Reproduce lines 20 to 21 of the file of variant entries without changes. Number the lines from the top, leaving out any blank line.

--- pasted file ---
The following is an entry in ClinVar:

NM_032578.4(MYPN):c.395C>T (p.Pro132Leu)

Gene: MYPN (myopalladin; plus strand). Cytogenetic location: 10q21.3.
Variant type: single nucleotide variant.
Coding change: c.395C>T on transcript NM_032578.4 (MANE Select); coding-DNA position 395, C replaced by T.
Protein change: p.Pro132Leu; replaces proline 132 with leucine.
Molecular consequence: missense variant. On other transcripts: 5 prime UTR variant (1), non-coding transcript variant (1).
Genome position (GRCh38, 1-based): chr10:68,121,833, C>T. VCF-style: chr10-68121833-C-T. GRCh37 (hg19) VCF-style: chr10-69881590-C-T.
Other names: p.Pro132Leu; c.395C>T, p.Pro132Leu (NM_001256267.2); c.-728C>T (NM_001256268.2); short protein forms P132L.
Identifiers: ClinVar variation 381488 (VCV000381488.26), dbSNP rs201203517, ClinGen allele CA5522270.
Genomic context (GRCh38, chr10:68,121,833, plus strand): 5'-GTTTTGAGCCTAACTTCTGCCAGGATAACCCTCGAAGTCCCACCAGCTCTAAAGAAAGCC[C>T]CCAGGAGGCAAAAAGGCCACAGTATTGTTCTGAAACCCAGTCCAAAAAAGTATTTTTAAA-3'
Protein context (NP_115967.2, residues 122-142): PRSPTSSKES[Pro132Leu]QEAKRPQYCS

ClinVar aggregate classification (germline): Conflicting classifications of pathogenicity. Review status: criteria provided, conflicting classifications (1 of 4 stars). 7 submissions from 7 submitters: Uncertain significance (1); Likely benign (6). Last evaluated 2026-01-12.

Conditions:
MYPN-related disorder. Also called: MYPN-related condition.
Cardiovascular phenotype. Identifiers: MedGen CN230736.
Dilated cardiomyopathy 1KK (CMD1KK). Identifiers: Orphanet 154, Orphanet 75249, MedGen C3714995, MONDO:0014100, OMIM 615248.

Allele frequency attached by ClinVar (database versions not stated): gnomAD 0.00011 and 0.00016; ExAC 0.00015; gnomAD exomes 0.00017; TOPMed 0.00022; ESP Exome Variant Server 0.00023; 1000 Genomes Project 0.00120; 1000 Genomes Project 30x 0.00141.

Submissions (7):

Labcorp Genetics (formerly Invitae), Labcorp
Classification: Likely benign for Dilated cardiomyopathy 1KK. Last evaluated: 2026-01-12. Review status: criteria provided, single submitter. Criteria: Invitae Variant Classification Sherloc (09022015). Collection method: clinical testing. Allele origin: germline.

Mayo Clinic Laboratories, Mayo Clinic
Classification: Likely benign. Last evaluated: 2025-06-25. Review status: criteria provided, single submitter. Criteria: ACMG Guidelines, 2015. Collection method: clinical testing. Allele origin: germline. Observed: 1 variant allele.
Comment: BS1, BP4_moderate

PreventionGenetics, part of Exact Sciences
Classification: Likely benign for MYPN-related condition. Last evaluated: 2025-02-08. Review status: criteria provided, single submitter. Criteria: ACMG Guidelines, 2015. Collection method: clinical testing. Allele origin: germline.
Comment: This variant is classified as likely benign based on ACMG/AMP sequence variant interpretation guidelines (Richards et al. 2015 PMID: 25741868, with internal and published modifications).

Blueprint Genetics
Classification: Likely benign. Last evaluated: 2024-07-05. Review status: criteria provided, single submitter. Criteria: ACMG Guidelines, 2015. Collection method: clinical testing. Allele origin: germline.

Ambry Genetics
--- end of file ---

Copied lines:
Labcorp Genetics (formerly Invitae), Labcorp
Classification: Likely benign for Dilated cardiomyopathy 1KK. Last evaluated: 2026-01-12. Review status: criteria provided, single submitter. Criteria: Invitae Variant Classification Sherloc (09022015). Collection method: clinical testing. Allele origin: germline.